A phrasal verb is an idiom which consists of a verb followed by a preposition, a verb followed by an adverb, or a verb followed by an adverb, followed by a preposition. The phrasal verbs in the following examples are printed in bold type.
e.g. I ran into an old friend.
We put off washing the dishes.
They all look up to him.
In these examples, the phrasal verb to run into consists of the verb to run followed by the preposition into, the phrasal verb to put off consists of the verb to put followed by the adverb off, and the phrasal verb to look up to consists of the verb to look followed by the adverb up, followed by the preposition to.
Many phrasal verbs are used more often in informal English than in formal English. In most cases, the ideas expressed by such phrasal verbs may also be expressed by other phrases which are more likely to be used in formal English.
For instance in the table below, the phrasal verbs used in the preceding examples are listed in the left-hand column and other phrases with the same meanings are listed in the right-hand column.
to run into
to meet unexpectedly
to put off
to look up to
It should be noted that the use of many phrasal verbs varies among the different dialects of English. For instance, in order to express the idea of contacting someone by means of the telephone, the expression to ring someone up is frequently used in British English; whereas the expression to call someone is frequently used in American English.
Because of differences in dialect, the forms of the verbs and the meanings given may vary from one dictionary to another. In addition, some phrasal verbs have more than one meaning. The meanings provided in this chapter are samples of meanings which are used in North American English.
1. Phrasal verbs consisting of a verb followed by a preposition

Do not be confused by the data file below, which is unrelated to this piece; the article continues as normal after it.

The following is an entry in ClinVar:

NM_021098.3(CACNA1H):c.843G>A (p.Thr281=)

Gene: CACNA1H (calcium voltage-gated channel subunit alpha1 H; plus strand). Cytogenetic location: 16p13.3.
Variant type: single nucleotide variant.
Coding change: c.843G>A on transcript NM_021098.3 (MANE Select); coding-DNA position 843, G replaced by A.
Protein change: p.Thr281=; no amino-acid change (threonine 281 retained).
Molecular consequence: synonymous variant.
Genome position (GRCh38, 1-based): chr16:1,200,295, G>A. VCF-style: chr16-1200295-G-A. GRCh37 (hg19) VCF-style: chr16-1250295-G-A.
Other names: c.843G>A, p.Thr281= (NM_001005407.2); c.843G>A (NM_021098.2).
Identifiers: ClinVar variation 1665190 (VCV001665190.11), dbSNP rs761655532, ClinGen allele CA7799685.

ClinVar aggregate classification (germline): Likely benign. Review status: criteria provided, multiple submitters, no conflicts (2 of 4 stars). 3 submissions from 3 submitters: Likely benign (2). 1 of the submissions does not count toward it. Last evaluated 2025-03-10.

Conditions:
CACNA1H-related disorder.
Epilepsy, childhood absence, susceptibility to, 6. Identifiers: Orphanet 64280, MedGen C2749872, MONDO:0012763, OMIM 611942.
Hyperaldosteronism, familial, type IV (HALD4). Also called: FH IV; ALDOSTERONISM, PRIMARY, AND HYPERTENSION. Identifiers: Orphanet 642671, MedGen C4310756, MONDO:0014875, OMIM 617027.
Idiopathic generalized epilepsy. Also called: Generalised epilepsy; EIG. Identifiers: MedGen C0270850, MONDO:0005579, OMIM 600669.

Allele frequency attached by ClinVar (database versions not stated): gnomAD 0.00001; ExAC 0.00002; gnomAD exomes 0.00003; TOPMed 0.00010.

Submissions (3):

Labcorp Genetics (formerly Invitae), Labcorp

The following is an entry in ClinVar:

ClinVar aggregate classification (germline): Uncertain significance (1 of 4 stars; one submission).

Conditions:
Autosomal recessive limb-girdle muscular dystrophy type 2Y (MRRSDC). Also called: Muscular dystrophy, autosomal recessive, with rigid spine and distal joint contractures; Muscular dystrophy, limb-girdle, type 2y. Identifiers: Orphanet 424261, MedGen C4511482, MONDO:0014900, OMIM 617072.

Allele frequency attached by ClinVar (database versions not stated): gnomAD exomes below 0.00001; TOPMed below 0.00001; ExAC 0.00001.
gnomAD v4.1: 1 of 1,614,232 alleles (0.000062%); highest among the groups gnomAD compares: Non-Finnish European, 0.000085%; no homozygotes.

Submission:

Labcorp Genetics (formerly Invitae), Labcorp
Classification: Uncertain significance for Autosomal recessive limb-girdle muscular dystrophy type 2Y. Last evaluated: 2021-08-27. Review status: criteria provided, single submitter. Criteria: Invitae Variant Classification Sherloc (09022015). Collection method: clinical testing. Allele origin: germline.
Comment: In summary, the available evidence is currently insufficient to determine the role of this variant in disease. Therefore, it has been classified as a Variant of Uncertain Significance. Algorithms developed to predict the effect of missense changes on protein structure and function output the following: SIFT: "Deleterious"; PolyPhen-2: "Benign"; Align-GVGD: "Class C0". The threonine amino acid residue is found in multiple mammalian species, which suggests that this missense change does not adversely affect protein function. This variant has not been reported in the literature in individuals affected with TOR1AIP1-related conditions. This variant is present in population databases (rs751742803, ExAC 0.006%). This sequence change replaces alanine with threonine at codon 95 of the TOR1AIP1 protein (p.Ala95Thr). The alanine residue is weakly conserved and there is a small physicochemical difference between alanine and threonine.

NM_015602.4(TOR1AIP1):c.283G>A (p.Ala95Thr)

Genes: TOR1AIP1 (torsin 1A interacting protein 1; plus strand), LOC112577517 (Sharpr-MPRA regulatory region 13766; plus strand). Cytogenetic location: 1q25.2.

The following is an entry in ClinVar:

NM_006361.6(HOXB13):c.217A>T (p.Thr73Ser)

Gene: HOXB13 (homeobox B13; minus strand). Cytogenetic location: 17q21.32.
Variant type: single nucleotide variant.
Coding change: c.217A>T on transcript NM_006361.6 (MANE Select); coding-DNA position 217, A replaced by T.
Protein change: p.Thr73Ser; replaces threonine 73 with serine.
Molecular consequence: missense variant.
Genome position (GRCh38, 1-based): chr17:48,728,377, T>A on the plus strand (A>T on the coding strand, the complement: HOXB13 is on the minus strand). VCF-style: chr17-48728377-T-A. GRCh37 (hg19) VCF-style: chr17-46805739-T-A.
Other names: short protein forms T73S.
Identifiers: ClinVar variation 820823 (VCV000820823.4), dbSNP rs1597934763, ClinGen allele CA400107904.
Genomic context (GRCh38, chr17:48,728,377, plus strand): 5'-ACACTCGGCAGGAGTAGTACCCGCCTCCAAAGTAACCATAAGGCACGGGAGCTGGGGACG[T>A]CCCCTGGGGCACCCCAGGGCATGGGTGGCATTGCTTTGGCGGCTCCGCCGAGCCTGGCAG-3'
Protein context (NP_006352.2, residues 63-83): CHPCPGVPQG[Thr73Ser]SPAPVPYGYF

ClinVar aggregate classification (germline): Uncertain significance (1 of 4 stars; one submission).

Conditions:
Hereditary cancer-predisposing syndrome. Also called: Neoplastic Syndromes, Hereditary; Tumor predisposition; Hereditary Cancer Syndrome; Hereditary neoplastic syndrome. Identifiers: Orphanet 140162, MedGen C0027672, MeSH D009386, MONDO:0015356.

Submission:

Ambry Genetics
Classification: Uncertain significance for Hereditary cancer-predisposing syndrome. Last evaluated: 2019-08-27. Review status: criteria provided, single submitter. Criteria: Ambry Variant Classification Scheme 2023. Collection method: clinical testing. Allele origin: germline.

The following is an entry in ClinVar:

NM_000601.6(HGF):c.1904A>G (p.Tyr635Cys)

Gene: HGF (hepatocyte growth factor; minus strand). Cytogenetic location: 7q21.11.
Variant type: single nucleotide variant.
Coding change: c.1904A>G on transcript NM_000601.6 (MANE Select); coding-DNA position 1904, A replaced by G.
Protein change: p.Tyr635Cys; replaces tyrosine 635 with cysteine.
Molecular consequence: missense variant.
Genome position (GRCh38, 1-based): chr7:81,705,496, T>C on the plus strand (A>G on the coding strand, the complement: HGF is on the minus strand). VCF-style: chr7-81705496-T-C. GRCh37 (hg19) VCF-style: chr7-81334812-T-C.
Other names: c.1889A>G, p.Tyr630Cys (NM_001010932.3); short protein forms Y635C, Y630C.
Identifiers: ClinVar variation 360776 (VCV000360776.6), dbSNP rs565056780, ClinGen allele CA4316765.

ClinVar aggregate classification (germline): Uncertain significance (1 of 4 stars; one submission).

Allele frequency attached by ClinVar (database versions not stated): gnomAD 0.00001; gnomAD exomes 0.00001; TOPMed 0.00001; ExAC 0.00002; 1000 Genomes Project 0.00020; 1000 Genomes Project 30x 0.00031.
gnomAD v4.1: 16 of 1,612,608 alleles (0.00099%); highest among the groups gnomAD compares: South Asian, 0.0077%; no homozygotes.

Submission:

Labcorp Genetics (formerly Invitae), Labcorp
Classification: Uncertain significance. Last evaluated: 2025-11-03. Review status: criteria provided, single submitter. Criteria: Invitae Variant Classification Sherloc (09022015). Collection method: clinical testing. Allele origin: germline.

Some phrasal verbs consist of a verb followed by a preposition. As has been seen in previous chapters, it is very common for English verbs to be followed by prepositions. However, in the case of a phrasal verb, the verb followed by the preposition forms an expression with an idiomatic meaning.
For instance, the phrasal verb to come across is an idiomatic expression with the meaning to find. Similarly, the phrasal verb to frown on is an idiomatic expression with the meaning to disapprove of.
e.g. We came across an old diary while we were cleaning out the attic.
The workers frowned on the practice of smoking in the office.
It should be noted that some phrasal verbs consisting of a verb followed by a preposition can be used in the Passive Voice.
e.g. The practice of smoking in the office was frowned on by the workers.
The children were looked after by their aunt.
In these examples, the phrasal verbs to frown on and to look after are used in the Passive Voice.
The following are examples of phrasal verbs which consist of a verb followed by a preposition. Each phrasal verb is followed by its meaning and an example of its use.
Verbs Followed by Prepositions
abide by: adhere to
We abided by the rules.
account for: explain
He accounted for the discrepancy.
ask for: request
They asked for an extension.
bank on: depend on
We are banking on good weather tomorrow.
bear with: be patient with
Please bear with the delay.
border on: be near, be next to
Their excitement bordered on hysteria.
break into: enter by force
Thieves broke into the store.
build on: develop from
We want to build on our success.
burst into: suddenly enter
He burst into the room.
call for: demand
This calls for an investigation.
call on: ask, order
We will call on you to give a speech.
come across: find accidentally
She came across some old papers.
come upon: discover
We came upon a small lake.
confide in: share a secret
The two friends confided in each other.
count on: depend on
We are counting on you.
cut across: use a short route
I cut across the parking lot.
dawn on: realize
Finally the truth dawned on him.
deal in: stock, sell
He deals in gold and jewels.
deal with: handle successfully
She can deal with any situation.
decide on: settle on